Mexico Pacific Limited will build a liquified natural gas (LNG) plant in Sonora, announced President López Obrador. Moreover, CRE is reportedly considering reopening the debate surrounding the concession of Clean Energy Certificates (CEL) to CFE’s generation plants. Meanwhile, Iberdrola’s legal dispute continues.
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Mexico Pacific Limited will build a gas pipeline and liquefaction plant in Sonora, with an investment of up to US$14 billion. The company is already building a 14.1 million t/year LNG export terminal in Puerto Libertad. “The company plans to ship out of the Pacific, because its main market is in Asia," says Marcelo Ebrard, Mexican Foreign Minister.
CRE could reopen the debate on granting CELs to CFE’s generation plants. CRE said that it will discuss the criteria for these certificates based on the requirements for 2021. “CELs must become mechanisms that guarantee the settlement of new investments in our country,” says Ángel Jiménez, Commissioner, CRE. He also highlighted the importance of accounting all clean energy that derives from the national energy system.
Last year, Iberdrola was fined US$513 million by CRE for the alleged self-supply contracts of energy without formal permits. The company has denied any wrongdoing. While Spanish electric company Iberdrola has agreed to sell its power plants to the Mexican government, the company is still dealing with legal trouble in Mexico.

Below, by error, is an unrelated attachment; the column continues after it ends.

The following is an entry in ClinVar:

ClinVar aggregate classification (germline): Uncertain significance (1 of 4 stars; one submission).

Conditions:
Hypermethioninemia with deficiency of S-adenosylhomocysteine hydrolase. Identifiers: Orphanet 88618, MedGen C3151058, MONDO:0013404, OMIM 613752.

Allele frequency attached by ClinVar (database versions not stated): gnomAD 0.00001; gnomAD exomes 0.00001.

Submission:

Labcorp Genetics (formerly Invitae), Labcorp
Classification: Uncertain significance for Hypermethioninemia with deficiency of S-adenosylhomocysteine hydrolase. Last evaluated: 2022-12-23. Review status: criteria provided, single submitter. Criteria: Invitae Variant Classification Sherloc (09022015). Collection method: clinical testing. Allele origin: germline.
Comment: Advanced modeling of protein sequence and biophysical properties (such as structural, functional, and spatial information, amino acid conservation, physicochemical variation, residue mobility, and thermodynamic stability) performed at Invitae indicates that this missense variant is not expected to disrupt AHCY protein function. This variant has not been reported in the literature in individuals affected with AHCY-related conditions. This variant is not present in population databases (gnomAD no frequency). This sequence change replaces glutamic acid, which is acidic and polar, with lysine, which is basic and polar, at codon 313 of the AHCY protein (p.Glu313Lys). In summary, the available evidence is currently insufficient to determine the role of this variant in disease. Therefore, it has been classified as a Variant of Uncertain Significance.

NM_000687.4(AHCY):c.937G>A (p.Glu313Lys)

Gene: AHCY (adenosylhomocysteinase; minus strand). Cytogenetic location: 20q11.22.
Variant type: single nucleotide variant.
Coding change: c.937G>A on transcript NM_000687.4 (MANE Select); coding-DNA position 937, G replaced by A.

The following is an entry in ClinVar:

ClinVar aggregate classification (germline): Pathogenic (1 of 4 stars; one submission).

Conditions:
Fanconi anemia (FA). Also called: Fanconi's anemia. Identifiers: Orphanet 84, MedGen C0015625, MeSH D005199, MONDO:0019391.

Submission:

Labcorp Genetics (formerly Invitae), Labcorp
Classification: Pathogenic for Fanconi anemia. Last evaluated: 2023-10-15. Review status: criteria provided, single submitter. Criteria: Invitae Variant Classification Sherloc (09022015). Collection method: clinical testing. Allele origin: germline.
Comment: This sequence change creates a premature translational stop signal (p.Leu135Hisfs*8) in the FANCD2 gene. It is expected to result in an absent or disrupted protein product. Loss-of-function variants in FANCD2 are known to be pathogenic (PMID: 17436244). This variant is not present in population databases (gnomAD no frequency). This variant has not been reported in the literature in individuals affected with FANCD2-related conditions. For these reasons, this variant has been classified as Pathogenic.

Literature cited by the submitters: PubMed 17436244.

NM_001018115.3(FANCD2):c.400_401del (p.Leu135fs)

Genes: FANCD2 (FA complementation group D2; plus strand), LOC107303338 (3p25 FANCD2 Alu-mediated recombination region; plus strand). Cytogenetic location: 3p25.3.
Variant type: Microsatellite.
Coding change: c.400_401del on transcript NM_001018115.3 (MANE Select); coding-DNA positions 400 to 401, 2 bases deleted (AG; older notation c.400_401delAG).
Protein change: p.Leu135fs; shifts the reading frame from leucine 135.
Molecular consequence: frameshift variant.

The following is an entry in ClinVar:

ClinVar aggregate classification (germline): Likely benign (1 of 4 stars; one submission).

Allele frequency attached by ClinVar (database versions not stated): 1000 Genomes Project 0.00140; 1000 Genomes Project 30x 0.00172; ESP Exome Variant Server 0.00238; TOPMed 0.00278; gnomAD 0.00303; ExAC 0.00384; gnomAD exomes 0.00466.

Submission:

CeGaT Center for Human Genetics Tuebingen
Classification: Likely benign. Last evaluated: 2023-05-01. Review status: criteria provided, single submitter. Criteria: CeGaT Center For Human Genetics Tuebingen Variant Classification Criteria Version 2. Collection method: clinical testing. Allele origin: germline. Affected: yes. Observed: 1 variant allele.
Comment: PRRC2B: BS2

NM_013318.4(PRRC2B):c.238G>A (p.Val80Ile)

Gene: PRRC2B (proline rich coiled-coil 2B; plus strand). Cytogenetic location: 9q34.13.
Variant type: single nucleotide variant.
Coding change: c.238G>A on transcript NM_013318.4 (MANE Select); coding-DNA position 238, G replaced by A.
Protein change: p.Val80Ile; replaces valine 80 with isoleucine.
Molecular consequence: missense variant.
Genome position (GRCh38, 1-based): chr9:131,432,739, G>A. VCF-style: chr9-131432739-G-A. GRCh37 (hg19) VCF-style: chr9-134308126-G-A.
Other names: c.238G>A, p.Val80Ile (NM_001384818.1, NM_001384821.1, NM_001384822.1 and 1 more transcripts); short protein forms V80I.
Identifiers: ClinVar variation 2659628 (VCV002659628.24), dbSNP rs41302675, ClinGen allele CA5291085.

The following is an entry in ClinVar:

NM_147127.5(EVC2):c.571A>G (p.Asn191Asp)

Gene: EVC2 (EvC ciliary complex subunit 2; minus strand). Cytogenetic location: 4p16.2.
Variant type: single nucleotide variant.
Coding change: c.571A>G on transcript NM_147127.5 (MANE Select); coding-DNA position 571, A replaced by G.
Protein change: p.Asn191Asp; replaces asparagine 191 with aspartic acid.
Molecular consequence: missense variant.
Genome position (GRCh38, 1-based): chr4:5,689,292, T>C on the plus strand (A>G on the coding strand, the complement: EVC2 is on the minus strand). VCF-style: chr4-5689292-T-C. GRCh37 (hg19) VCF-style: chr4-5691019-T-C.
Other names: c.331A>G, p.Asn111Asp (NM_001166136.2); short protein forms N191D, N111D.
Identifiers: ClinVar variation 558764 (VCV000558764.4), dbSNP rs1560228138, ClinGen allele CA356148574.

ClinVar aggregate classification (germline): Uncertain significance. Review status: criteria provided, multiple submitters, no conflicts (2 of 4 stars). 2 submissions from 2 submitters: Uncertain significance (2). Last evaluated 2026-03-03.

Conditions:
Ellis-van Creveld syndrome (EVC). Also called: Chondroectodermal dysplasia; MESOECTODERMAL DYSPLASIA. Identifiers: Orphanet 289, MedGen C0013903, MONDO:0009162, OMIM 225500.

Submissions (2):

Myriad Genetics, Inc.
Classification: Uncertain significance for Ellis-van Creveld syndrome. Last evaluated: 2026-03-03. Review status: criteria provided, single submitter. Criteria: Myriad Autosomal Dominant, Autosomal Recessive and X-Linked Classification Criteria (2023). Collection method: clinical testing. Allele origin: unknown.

Rafael Cabanillas, Director General, Energy Commission of Sonora, highlighted the social dimension of the Sonora Plan. The plan emphasizes social development with state level resources and private participation. “This project strives for the country’s energy sovereignty through the use of national resources in a sustainable way, to increase the population’s standard of living, improve the economic competitiveness of the region and tackle energy poverty,” says Cabanillas.
Mexican lawmaker Laura Contreras, a deputy from the PAN party, has proposed a modification to the Law of the Federal Electricity Commission (CFE) that would allow the use of sargassum as biomass to produce electricity. The proposal is still in draft form.
Mexico's potential to build a green hydrogen economy is being hindered by a lack of proper infrastructure, according to experts. TÜV Rheinland warns that Mexico is 15 years behind other countries in the green hydrogen industry, potentially impacting the country's ability to achieve its climate goals.